The sad state of sexual affairs in media and art has recently been rightfully and glaringly exposed. You thought all those middle-aged men were just benevolent patrons, brilliant teachers and talented artists … but nope. They're all rapists, degenerates and human dumpster fires. Yikes.

So let's take this somewhere else. Let's reclaim the idea of love between artists. Let's go to a simpler place; a sweeter place. Let's take this to the realm of the showmance.

For those who've not set foot on a stage, the concept of a showmance is a pretty simple one: amorous feelings between members of a theatrical production. It happens a lot. Honestly, it's even a little odd if a show goes by without a showmance. It's a fact of life in theater: You're gonna get laid, and it's probably gonna be good. (Best. Hobby. Ever.)

Even at the "lowest" level of commitment (unpaid community theater shows), you're still rehearsing six or seven days a week for three to five hours a day for maybe two months. You're all artsy-types, which means you're probably passionate and a little fiery. (That's said without judgment; takes one to know one.) Then you start performing—there's that endorphin rush. After performances you'll probably go out for drinks. If nothing's happened by that point—then, well, that's what cast parties are for, right?

Even for someone like actress Tara Khozein, who defines herself as a staunch "boundaries girl" and who has never actually had a relationship with a fellow cast member, passion is inherent in the practice.

"I probably fall in love with everyone that I'm ever paired with onstage," she says. "I think about a life with that person, and all of the details of that. … But it can't happen, at least for me, if there's any sense that it will follow me out of there."

As separate as she tries to keep herself, she admits it's a slippery slope. "We're playing with fire with this craft," she continues. "It's soul stuff. It's deep, weird, mysterious heart stuff. So there needs to be an amount of sacredness around it."

And then there's Kate Chavez and Robin Holloway, two-thirds of the company Up & Down Theatre. They met while studying at the London International School of Performing Arts, and after two years, they formed Up & Down with classmate Lindsey Hope Pearlman in 2011. A year after they formed the company, Chavez and Holloway realized they were also in love. A year ago, they were married.

They have a unique love-work balance, however. "When we work together in the company, it's almost like we revert back to the collegial relationship," Chavez says. "Then we go to bed at night and it's like, 'Oh, hi!'"

If it sounds a little sterile, don't be fooled. Chavez still thinks that romance is to be expected: "There's a level of intimacy … that seems like a very natural, and almost necessary outcropping of an artistic life. For longevity, you need distance and professionalism, but you also need a certain level of intimacy. It creates a breeding ground for romance."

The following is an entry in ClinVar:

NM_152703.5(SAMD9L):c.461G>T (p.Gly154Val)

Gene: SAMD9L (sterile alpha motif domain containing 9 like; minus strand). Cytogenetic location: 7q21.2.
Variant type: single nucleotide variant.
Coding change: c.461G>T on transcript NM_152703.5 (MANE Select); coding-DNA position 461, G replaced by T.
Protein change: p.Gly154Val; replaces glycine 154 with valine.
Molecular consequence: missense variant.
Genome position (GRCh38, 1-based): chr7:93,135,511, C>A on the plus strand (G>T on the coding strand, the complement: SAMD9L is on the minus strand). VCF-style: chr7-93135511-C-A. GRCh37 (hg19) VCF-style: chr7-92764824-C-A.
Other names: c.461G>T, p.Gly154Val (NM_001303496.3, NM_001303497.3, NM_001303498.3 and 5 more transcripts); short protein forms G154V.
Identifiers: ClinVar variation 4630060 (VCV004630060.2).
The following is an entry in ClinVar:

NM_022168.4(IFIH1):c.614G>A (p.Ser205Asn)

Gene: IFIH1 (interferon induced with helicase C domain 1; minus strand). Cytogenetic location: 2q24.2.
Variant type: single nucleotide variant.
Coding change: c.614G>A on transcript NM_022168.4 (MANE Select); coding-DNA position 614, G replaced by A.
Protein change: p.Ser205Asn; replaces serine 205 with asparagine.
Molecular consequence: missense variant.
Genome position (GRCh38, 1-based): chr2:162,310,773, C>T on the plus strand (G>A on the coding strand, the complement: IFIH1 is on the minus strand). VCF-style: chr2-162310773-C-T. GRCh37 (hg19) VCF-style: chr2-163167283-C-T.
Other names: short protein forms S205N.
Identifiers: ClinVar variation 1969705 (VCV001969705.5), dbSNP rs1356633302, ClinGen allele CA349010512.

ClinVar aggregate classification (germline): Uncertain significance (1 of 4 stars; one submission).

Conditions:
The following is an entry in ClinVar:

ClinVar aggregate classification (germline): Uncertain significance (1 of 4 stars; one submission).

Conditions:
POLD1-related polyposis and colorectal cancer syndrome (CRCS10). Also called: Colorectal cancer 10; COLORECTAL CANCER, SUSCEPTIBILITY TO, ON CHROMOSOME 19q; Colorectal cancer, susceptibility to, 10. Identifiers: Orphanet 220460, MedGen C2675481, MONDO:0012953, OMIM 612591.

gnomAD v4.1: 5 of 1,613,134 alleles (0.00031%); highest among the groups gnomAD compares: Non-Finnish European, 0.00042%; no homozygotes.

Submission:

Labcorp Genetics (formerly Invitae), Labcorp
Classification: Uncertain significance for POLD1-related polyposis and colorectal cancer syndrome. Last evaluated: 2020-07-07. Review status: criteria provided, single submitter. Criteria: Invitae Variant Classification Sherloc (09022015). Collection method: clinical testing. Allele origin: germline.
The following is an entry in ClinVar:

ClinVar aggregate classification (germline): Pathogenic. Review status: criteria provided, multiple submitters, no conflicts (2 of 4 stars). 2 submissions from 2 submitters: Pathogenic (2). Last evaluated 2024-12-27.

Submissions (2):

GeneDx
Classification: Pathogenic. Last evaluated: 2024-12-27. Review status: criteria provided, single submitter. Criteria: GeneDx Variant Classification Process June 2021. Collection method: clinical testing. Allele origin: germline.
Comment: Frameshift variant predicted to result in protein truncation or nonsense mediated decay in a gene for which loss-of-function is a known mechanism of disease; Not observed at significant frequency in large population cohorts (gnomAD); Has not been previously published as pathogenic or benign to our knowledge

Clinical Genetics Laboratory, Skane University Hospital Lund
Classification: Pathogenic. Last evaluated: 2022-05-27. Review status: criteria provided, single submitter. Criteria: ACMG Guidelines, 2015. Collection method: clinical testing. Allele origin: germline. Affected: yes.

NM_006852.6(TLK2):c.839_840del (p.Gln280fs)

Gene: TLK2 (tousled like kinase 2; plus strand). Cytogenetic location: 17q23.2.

Holloway takes it a step further and suggests that it's even a benefit. "At this point, it's really hard for me to imagine not working with my partner." But he admits it's also weird. "When you're doing a show, it consumes your whole life," he says. "It's everything you think about, it's everything you share. … It feels like you have the world in common. But then … the show closes, and the veil drops, and you're like, 'Woah, I don't even know who you are.'"

When Janet Davidson, president of Theatre Santa Fe, responded to my query about showmance, she definitely took the cake for weirdest story: "I fell in love with the puppet while on tour with Snow White," she wrote in an email.

Okay, I thought; maybe I could roll with this. Maybe it was one of those beautiful, kinda-weirdly-sexy anthropomorphic art puppets. Then Davidson texted me a picture.

The 1968 photo showed a supple 20-year-old Davidson as the titular character, coiffed and dewy, with Sweet Pea: a burlap-clothes-wearing, glassy-eyed, plush, bulbous … well, puppet. He was a straight-up puppet.

On a tour from New York to Illinois in 1968, Davidson describes her close friendship with Bob, Sweet Pea's puppeteer. Their friendship deepened until a fellow company member had to step in.

The friend "got the two of us together and he said, 'Look, Bob is gay. Sweet Pea is not. You're falling in love with Sweet Pea. Not Bob. Bob is gay.' And then he turned to Bob and said, 'Bob. Janet's not Snow White. You're falling in love with Snow White. And you have to grow up, the two of you.' I was so confused about the whole thing. Then, do I not love Sweet Pea? Or Bob? Or what?"

It sounds silly—except for anyone who's acted with a puppet, maybe. Things get strange.

"It was my first encounter with confusing relationships," Davidson says. "I wonder to this day if there wasn't something more there that was coming out of Bob." As in every love story, there is a denouement. "As the tour went on, Bob and I got further and further apart. There was less and less kidding around," Davidson says now, 50 years later, still a little sadness in her voice. "I don't know if you can make heads or tails of that, because to this day, I can't. I never saw Bob again."

As Davidson "grew up," she learned that this was all just part of the biz. "When people are thrown into long hours of intense work, there end up being relationships, whether they're hate or love. I don't think you can get away from it," she says.

And, really, let's not get away from it. Theater is people interacting with people, and the messy realness of humanity is what makes it a living art form. And there's nothing more romantic than that.